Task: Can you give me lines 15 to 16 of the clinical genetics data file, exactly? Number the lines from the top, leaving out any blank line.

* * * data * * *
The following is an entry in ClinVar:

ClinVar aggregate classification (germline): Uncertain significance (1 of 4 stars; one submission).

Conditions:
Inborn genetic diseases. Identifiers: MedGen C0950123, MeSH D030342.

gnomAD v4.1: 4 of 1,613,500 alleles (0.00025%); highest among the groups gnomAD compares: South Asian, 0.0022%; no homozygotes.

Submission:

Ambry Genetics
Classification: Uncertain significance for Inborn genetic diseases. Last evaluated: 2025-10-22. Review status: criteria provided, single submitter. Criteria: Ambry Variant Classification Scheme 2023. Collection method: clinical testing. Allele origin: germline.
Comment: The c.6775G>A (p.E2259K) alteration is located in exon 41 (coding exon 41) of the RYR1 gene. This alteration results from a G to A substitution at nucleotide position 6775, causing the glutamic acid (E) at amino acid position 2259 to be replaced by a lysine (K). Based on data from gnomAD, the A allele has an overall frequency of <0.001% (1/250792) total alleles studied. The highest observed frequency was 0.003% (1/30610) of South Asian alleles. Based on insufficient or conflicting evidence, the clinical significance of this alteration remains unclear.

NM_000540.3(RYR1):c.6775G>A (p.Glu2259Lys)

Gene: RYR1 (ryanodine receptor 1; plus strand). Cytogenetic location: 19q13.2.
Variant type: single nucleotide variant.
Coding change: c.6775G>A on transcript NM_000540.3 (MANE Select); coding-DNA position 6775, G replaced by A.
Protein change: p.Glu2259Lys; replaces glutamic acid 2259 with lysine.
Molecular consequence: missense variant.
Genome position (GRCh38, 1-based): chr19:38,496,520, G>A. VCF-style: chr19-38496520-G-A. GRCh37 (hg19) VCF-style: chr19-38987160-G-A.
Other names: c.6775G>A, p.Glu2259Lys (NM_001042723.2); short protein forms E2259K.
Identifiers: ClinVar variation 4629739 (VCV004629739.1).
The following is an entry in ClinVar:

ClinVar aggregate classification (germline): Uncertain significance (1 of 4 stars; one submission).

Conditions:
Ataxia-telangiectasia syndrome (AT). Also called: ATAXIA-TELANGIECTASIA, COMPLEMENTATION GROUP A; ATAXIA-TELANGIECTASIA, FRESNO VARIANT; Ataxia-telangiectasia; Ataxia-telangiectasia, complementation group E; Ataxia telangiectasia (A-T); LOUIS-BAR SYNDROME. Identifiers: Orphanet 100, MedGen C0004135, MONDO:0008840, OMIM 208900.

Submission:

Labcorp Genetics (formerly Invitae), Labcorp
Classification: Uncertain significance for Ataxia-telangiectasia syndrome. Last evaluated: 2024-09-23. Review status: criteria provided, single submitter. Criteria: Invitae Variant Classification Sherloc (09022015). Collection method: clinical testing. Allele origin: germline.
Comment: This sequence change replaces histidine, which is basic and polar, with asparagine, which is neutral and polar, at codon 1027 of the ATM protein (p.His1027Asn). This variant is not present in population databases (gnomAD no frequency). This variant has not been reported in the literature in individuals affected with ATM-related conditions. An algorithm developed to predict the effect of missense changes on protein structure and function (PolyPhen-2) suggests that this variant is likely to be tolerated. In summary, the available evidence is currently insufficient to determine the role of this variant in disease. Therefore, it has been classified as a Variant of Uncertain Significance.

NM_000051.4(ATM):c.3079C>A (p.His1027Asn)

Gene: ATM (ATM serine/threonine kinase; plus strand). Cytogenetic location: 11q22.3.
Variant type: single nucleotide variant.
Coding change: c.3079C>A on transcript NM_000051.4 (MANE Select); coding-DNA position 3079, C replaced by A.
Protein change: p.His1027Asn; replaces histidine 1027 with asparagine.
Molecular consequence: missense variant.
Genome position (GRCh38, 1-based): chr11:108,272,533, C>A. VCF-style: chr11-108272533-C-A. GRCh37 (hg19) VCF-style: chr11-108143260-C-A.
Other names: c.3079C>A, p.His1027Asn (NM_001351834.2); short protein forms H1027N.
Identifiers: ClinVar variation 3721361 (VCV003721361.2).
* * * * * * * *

Molecular consequence: missense variant.
Genome position (GRCh38, 1-based): chr19:38,496,520, G>A. VCF-style: chr19-38496520-G-A. GRCh37 (hg19) VCF-style: chr19-38987160-G-A.